It’s a sleepy Tuesday at Dan’s SilverLeaf in Denton and it’s one of those nights where you wonder who or what in the music industry food chain could try to take a bigger bite, if only so this show would be better attended. It’s not that the crowd was completely nonexistent; there were people there, a small group who felt palpably lucky. By the time a headlining act called the Casket Girls leave the stage, they have personally given every member of the audience a hug. Actual hugs, where the person pauses and lingers in that moment for a tiny warm eternity.
A local band called Nite opened the show and their reenactment of the 1980s is eerily accurate. I know, since I’m just old enough to remember all the pretty men in suit jackets the band is aping. The New Wave era had snatched rock and roll’s denim and leather machoness, trading it in for a pressed and starched coyness. The result was that it was nearly impossible to tell who was a cocaine-addict stockbroker and who was a cocaine-addict musician in subways around the world for about 5 years. What a time. Nite did the late epoch a service; immortalizing the older brother who didn’t reject your parents music thirty years ago, when you weren’t even a thought. The band is a welcome and charming addition to any bill lately.
Dreamend took the stage with the most morose set of the night. They are one of the many projects of Ryan Graveface, whose namesake label is the home of 2/3 of the bands playing this evening. He is masked with a hidden mic, and although he looks strange, this is fairly traditional sad and slow rock music, interspersed with explosively loud, effects-heavy disturbances.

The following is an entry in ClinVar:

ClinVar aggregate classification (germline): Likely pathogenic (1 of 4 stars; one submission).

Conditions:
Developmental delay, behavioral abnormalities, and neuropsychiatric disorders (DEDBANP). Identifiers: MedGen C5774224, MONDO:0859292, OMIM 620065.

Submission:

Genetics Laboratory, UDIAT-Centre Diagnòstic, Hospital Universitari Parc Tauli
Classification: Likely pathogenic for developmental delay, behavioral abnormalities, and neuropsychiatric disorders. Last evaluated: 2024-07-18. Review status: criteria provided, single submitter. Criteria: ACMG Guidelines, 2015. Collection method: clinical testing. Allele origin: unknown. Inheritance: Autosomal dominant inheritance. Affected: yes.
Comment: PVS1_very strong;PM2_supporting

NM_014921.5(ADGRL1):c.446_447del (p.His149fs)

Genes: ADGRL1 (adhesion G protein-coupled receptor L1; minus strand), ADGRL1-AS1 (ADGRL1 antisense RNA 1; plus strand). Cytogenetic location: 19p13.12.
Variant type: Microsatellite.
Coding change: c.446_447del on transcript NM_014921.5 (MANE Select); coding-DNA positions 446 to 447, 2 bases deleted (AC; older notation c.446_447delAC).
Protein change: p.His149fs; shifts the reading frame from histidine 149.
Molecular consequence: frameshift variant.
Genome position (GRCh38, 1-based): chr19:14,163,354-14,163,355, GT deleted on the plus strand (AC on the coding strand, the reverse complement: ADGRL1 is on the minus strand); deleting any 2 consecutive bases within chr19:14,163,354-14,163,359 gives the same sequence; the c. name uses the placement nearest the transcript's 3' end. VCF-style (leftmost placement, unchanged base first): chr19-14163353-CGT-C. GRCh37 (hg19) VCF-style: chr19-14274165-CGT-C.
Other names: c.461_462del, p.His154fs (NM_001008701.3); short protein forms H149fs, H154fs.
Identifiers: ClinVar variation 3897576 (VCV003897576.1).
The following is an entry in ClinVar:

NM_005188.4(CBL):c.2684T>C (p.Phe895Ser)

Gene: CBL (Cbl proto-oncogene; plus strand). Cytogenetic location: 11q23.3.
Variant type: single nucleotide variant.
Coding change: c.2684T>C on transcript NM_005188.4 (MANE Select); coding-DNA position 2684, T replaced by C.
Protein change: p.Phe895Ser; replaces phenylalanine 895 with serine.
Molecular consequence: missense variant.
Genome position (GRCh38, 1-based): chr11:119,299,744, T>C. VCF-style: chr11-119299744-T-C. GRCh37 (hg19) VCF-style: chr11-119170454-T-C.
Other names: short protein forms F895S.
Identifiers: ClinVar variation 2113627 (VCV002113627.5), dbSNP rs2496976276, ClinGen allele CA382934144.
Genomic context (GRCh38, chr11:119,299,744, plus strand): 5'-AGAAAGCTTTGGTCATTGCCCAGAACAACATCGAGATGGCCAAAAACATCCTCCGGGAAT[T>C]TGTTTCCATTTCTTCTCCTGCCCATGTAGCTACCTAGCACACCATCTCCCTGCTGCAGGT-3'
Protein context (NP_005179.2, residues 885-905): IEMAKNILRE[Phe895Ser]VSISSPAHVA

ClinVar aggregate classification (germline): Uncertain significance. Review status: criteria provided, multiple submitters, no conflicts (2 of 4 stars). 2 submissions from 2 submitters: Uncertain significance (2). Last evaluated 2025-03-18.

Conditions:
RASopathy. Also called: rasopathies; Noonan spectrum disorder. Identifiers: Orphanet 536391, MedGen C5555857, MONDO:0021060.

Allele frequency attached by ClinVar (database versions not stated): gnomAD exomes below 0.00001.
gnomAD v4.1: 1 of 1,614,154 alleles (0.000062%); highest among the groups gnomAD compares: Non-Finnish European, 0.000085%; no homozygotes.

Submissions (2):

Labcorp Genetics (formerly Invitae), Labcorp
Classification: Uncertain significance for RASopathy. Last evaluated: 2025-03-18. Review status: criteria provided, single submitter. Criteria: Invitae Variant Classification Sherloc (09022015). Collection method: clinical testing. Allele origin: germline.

The bass, drums, and treble are all meant to reside on separate continents, and the three band members stand nearly as far apart onstage. Loud and distorted passages give way to ringing interludes of gently picked open chords, before returning overjoyed to the towering heights of volume.
When the Casket Girls take the stage they are startlingly in synch with one another. Dreamend is now a backing band. The pained looks of despair are still there, but they are cast in a new light as perfectly coordinated dance moves steal the stage before them. “Thanks guys, nice to be in your town,” says band member Phaedra Greene. I heard from a friend that the Austin show the night prior was much better-attended which seems a shame.
No matter how much the Casket Girls dare to thwart the emotional weight of their own music, it never happens. There is no denying it; they are extremely humorous. Some of the Dan’s regulars seem to cock their hide to the side like a puppy’s first experience with a roomba.
What is mostly a Graveface Records showcase was an almost unfair demonstration of how much the label understands great pop music. The silliness blended with genuine tenderness; the beat balanced with noise; the equal weight of a scowl or a smile, all of the classic devices were expertly deployed by a group of individuals who knew how to make their art seem very fun and alive. The drummer is playing so hard that he has to remove his shirt at one point. Attendance may be light, but the band refuses to dilute their formula.
Hearing their newest record, True Love Kills the Fairy Tale, I can not shake the imagery from the performance. I feel like I can see every waving, pleading gesture. Perhaps a band can always detect a critic. Fittingly, I was the only person in the crowd who didn’t get a hug, and I wouldn’t want it any other way.
All photos by Andi Harman.